We all knew it was coming. Back in March, the Gambling Commission published its “Review of Online Gambling”, expressing the clear opinion that “progress by the online industry to minimise harm has been significantly slower than we expected and required”. I wrote about it in my “No surprises from UKGC’s review of online gambling” article for SBC that month.
So it should equally have come as no surprise that, in the Commission’s recently announced consultation, it explains its intention to strengthen existing LCCP age and identity verification requirements.
It proposes to do so by requiring remote betting and gaming (and some lottery) operating licence-holders to:
- verify the age of all customers, not only before they can deposit money or gamble, but also before they can access play-for-free versions of gambling games,
- verify the identity of (and obtain more information about) their customers at an earlier stage in the business relationship, and
- ensure that the name associated with any payment method used by a customer matches the verified identity of that same customer.
It is proposed that these new requirements will take effect from April 2019. However, we can expect earlier next year a yet further consultation by the Commission, this time on strengthening requirements for customer interaction, that will include its proposal that remote licence holders must set limits on their customers’ gambling activity that can only be changed once further information about the customer has been verified to establish whether signs of problem gambling exist. I am going to comment below on each of these developments.
The new age verification requirement would abolish both (a) the current 72-hour rule for completion of such checks (which the Commission believes provides an opportunity for children and young people to deposit money and gamble undetected for up to three days) and (b) the current exception to that rule that presently allows random age verification testing only amongst credit card users.
The requirement to verify age before a customer can access play-for-free versions of gambling games arises from the Commission’s concern that play-for-free games may encourage children to attempt to gamble, coupled with its belief that there is “no legitimate reason” why such games should be available to children at all.
One of the motivations behind the proposed changes to age verification requirements is the very considerable improvement in technology that has taken place since the LCCP first came into force in 2007 and now enables age verification to be completed within a matter of minutes or seconds. However, such technology does not come cheap and, even though the Commission has no intention to prescribe how operators should go about completing age verification, smaller operators, in particular, may find the added expense prohibitive.
On that score, the Commission is inviting licence-holders to provide estimates of (a) the time that would be needed to implement any required technological developments and (b) the one-off, annual and ongoing costs that might be incurred by operators in implementing the proposed age verification changes. These costs could include, for example, software development and associated staff time, familiarisation costs in terms of staff training and other business impact expenditure.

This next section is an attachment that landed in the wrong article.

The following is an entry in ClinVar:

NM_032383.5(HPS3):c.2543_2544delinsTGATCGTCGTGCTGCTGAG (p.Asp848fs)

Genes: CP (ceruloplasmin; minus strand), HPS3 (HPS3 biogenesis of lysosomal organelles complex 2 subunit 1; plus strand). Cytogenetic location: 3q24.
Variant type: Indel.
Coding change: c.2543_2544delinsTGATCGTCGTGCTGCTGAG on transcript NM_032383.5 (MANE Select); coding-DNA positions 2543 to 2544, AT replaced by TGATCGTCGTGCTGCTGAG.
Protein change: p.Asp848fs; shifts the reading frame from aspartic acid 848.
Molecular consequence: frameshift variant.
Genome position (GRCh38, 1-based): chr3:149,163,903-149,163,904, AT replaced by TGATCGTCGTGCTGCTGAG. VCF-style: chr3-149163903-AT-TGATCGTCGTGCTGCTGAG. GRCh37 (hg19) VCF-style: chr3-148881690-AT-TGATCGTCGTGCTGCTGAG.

From a practical perspective, affected operators should take note that age verification would not necessarily need to be completed at the point a new customer account is opened and registered. However, verification would need to be completed before that customer is able to deposit or gamble online, and before they could access any free-to-play versions of games made available. In this respect, the Commission states that its proposals would mean that:
- “if a customer can access free-to-play games before depositing any of their own money into their account, then the licensee must complete age verification pre-deposit and before the customer can access free play games” and
- “if a customer can register and gamble for a prize using free bonus funds provided by the licensee without having to first deposit cash funds,then the licensee will need to complete verification earlier than the point of deposit (ie at the point of account registration or the point where the free bonus can be used by the customer)”.
The Commission also identified concern in its “Review of Online Gambling” that licence-holders do not know enough about their customers at a sufficiently early stage of the business relationship.
As is apparent from the Commission’s recently published Enforcement Report 2017/18 (about which I wrote in July in my “Pointing to the next stage in gambling-related harm” article), inadequate identification and insufficient knowledge of customers from the start of a relationship can lead to all sorts of regulatory problems from both an anti-money laundering and social responsibility perspective.
It has also led to suggestions that operators are treating customers unfairly by requesting additional identity information only at the point where, after the customer has potentially spent significant amounts of money gambling, he or she requests to withdraw funds from their account. This ties in with last month’s Competition and Markets Authority (“CMA”) announcement that remote operators must make it easier and fairer for customers to withdraw money from their online gambling accounts by, amongst other things, no longer confiscating their money if they do not meet their identity check rules within a specific timeframe.
The proposed new licence condition would require remote operating licence holders to obtain details (and verify the identity) of customers before they are allowed to gamble. Those “basic identifiers” should at least include the customer’s name, address, date of birth and email address.
However, the requirement would go further than this in circumstances where, for example, further information is needed by an operator to (a) allow a customer to promptly withdraw funds from their account, or (b) apply gambling management tools or self-exclusion consistently across multiple accounts held by a customer with it (or with other licence-holders in the same group structure). In such circumstances, the new licence condition would require the operator to obtain and verify, where practicable, further information (in addition to the above-mentioned “basic identifiers”) before the customer is permitted to gamble.